I hear this a lot. Management asks staff in an organization to measure something that those who are being measured know is not going to provide valuable insight.
But yet, to placate the managers, they measure. These measurements then make themselves into presentations that are then used to drive management decisions.
Decisions that, to those in the organization, the source of the data, don't feel right. And heads shake. Trust is diminished. And the spirit of work is deflated.
There was Frederick Taylor and the Gilbreths, Frank and Lillian. A conflict about the nature of measurement that tore apart the early proponents of scientific management.
Taylor looked at laborers with a stopwatch in his hand, measuring the time of each movement, trying to find the best way to squeeze productivity out of each second of a factory worker's day.
And then there were the Gilbreths, who were focused on understanding of the movement of workers, so to better improve not only efficiencies, but also the wellbeing of workers. At one time, they were allied in their efforts, but then they became ardent adversaries.
Measure what matters.
Taylor was measuring what mattered, but he was doing it with an intention that continued to drive a wedge between management and workers. For, at its core, its sole focus was on increasing the extraction of value from its workforce.
The Gilbreths, on the other hand, had a different intention. They focused on the wellbeing of workers, believing that by improving the elegance of their movements, efficiency of production would be realized. In a sense, they were practicing the Concept of Obliquity.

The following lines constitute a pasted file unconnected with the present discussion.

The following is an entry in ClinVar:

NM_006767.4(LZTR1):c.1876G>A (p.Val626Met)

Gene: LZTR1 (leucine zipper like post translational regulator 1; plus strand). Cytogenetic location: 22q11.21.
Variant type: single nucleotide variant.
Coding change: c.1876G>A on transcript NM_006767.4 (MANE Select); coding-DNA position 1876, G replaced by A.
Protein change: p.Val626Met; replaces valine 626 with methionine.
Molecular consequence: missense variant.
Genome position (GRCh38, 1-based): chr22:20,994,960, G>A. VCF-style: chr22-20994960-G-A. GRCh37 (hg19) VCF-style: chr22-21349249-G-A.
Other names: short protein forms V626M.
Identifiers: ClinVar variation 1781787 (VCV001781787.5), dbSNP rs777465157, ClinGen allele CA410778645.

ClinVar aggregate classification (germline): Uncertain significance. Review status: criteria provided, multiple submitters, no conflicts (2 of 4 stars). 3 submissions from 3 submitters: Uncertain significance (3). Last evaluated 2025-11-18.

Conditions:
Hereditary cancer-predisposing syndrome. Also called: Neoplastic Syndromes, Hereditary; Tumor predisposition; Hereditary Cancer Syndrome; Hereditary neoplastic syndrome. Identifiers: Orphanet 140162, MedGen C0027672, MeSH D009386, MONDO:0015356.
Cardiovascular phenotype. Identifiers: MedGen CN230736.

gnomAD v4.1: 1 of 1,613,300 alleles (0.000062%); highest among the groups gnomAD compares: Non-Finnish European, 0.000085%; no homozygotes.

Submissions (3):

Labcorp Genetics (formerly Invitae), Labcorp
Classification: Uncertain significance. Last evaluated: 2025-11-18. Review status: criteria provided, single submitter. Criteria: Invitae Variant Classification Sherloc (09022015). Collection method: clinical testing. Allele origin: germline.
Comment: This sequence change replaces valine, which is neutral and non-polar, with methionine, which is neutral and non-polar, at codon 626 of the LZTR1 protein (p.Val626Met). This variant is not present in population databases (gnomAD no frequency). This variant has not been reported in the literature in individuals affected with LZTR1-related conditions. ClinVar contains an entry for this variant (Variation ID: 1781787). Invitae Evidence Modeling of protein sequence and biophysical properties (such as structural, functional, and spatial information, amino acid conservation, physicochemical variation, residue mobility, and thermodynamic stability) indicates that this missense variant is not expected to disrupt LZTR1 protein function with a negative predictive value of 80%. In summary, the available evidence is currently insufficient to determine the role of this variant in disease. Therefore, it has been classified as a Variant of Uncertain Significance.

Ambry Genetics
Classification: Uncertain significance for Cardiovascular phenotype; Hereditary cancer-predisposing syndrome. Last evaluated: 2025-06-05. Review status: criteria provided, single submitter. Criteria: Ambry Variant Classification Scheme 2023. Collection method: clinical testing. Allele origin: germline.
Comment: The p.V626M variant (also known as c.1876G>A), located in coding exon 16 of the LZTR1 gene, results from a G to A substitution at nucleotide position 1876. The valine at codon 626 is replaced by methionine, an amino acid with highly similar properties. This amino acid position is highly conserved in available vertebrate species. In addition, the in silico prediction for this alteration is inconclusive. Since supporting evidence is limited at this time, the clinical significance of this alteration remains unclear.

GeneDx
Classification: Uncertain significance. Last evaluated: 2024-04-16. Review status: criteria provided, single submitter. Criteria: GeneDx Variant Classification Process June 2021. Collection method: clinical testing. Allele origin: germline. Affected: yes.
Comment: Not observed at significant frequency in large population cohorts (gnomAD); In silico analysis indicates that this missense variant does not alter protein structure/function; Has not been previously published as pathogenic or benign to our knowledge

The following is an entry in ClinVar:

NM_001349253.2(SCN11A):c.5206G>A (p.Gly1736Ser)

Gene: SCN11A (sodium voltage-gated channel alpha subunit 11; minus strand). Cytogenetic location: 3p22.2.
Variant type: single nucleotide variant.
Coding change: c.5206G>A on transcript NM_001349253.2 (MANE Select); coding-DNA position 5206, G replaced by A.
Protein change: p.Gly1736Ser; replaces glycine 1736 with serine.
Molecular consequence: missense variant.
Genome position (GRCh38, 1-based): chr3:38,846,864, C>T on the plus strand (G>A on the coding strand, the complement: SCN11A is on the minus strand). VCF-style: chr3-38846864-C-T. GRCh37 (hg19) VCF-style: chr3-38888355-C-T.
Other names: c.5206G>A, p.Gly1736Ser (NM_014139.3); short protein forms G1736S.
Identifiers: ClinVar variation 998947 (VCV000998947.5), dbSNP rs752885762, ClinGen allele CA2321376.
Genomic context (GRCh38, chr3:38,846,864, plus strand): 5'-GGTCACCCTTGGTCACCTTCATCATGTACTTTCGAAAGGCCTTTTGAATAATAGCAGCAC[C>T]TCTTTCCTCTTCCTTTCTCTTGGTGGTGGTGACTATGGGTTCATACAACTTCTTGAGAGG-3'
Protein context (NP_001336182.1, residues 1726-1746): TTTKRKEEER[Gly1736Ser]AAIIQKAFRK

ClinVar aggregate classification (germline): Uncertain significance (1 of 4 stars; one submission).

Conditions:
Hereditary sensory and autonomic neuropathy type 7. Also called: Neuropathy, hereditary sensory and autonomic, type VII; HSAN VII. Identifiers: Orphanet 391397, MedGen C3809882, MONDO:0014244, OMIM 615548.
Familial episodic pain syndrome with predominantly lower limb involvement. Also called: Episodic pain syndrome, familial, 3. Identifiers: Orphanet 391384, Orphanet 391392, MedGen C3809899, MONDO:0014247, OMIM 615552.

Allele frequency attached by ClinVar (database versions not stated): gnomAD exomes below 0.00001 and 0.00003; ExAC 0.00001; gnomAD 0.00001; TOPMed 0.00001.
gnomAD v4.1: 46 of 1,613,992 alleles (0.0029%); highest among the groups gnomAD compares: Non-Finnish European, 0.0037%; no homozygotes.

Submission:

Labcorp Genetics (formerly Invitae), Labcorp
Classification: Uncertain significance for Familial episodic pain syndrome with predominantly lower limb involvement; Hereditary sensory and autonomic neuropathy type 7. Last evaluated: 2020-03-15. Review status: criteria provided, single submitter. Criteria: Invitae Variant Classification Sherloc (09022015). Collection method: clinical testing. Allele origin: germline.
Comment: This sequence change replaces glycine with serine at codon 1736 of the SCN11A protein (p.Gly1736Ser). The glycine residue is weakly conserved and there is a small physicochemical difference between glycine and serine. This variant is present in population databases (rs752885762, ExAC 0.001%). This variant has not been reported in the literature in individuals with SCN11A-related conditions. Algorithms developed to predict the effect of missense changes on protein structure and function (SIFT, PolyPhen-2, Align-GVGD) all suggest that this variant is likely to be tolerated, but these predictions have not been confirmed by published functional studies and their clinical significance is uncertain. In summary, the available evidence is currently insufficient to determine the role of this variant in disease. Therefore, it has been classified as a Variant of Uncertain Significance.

I am pondering the nature of measurement as we explore this transition of organizations from allopoietic systems to Autopoietic Systems.
Key to these new complex systems is their adaptive nature. A nature that requires a persistent state of systemic listening in order to create what we are calling an Autonoetic Consciousness. A listening that is beyond measurement.
The natures of measurement and listening are quite different. Indeed they are complimentary.
In listening, we are in a place of open discovery. We have not predefined what excellence looks like. We are simply seeking to understand underlying dynamics, the patterns of relationship in order to ask those questions that might drive improvement. This approach assumes that we are not the master engineer, but an egoless co-creator in a process that is wonderfully unfolding.
I look forward to see where Ward's exploration of listening, hinted at in Recreational Measurement, is going to take us.
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